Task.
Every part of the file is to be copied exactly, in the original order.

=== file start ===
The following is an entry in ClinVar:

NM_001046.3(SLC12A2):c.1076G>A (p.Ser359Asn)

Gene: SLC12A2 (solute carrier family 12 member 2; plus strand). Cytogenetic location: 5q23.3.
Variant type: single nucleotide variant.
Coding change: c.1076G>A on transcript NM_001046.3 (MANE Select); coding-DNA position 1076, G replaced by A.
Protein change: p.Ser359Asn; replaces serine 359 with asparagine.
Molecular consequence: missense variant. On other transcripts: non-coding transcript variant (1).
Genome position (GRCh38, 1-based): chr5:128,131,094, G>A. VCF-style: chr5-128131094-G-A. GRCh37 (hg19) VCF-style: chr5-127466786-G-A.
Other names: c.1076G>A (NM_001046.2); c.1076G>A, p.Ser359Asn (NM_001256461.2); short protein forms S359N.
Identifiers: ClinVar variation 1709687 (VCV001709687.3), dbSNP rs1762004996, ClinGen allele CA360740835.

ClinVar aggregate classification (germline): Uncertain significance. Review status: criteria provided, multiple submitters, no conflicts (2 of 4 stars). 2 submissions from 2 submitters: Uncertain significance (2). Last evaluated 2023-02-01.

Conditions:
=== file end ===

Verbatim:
The following is an entry in ClinVar:

NM_001046.3(SLC12A2):c.1076G>A (p.Ser359Asn)

Gene: SLC12A2 (solute carrier family 12 member 2; plus strand). Cytogenetic location: 5q23.3.
Variant type: single nucleotide variant.
Coding change: c.1076G>A on transcript NM_001046.3 (MANE Select); coding-DNA position 1076, G replaced by A.
Protein change: p.Ser359Asn; replaces serine 359 with asparagine.
Molecular consequence: missense variant. On other transcripts: non-coding transcript variant (1).
Genome position (GRCh38, 1-based): chr5:128,131,094, G>A. VCF-style: chr5-128131094-G-A. GRCh37 (hg19) VCF-style: chr5-127466786-G-A.
Other names: c.1076G>A (NM_001046.2); c.1076G>A, p.Ser359Asn (NM_001256461.2); short protein forms S359N.
Identifiers: ClinVar variation 1709687 (VCV001709687.3), dbSNP rs1762004996, ClinGen allele CA360740835.

ClinVar aggregate classification (germline): Uncertain significance. Review status: criteria provided, multiple submitters, no conflicts (2 of 4 stars). 2 submissions from 2 submitters: Uncertain significance (2). Last evaluated 2023-02-01.

Conditions: